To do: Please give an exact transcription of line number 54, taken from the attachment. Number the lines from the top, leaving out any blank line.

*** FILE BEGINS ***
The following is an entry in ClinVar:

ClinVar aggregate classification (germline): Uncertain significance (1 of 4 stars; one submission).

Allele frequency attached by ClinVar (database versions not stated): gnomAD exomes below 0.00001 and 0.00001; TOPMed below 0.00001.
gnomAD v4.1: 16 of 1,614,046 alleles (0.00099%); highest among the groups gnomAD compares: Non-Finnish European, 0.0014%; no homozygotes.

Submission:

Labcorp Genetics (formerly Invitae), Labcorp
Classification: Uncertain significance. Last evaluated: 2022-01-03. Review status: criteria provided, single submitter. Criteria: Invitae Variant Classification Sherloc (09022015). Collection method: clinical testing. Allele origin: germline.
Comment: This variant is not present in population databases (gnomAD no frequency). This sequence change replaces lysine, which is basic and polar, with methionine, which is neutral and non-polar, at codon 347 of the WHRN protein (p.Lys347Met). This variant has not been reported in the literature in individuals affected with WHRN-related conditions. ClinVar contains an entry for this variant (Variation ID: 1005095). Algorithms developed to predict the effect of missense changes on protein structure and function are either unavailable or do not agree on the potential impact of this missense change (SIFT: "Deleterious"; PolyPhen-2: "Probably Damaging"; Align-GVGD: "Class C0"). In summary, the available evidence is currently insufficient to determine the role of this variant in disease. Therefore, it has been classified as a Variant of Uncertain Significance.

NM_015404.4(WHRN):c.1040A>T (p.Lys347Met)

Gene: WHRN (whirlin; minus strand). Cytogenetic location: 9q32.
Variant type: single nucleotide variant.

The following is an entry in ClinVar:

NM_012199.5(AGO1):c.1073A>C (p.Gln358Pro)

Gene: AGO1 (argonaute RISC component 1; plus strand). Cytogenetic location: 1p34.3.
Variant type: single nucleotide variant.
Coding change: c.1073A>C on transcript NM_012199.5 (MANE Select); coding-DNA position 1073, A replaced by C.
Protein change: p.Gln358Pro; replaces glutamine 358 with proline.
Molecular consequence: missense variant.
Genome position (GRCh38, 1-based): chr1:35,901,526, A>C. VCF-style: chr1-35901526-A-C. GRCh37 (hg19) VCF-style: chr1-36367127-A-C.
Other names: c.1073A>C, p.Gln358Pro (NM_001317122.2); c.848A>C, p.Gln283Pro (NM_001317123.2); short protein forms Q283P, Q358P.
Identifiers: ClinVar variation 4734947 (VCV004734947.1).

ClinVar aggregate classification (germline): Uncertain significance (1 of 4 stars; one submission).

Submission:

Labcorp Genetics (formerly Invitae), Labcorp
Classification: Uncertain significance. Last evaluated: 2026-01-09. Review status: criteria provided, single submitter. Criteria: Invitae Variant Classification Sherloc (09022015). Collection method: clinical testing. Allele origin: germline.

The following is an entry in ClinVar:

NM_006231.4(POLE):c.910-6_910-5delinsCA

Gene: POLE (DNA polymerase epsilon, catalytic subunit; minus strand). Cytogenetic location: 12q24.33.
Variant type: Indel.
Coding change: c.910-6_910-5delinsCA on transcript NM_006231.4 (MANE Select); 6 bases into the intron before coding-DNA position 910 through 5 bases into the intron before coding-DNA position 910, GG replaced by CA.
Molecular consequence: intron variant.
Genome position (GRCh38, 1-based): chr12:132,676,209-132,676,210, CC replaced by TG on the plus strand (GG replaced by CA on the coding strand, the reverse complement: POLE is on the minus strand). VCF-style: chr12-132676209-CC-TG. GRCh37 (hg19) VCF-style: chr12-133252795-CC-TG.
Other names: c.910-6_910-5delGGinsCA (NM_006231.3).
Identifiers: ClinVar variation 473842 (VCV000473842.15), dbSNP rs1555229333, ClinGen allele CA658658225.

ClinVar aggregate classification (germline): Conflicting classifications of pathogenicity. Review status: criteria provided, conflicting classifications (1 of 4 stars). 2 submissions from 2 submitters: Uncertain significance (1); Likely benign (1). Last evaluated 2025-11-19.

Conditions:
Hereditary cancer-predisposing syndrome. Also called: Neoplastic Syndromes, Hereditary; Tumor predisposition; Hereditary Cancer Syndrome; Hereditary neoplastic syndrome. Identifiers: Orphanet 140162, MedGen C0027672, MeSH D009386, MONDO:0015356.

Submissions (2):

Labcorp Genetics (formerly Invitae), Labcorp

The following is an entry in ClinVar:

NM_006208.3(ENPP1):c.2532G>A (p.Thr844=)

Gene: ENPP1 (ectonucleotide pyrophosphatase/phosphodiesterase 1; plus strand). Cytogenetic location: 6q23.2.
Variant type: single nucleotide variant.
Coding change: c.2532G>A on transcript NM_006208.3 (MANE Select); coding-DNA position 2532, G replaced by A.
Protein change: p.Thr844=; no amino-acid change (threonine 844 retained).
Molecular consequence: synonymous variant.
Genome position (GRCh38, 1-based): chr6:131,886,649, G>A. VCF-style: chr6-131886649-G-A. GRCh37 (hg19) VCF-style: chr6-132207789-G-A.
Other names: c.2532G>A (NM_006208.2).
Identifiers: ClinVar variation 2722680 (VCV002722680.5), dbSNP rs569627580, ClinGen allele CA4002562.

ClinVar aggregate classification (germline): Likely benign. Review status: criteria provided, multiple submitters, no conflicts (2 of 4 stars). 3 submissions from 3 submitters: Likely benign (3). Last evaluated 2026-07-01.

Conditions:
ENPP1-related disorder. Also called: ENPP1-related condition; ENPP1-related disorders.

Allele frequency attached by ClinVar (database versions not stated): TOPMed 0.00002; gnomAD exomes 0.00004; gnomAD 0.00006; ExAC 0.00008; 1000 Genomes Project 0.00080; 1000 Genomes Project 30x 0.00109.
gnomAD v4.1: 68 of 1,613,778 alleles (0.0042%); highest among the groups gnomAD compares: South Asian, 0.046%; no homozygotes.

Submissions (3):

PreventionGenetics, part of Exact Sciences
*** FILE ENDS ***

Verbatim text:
gnomAD v4.1: 68 of 1,613,778 alleles (0.0042%); highest among the groups gnomAD compares: South Asian, 0.046%; no homozygotes.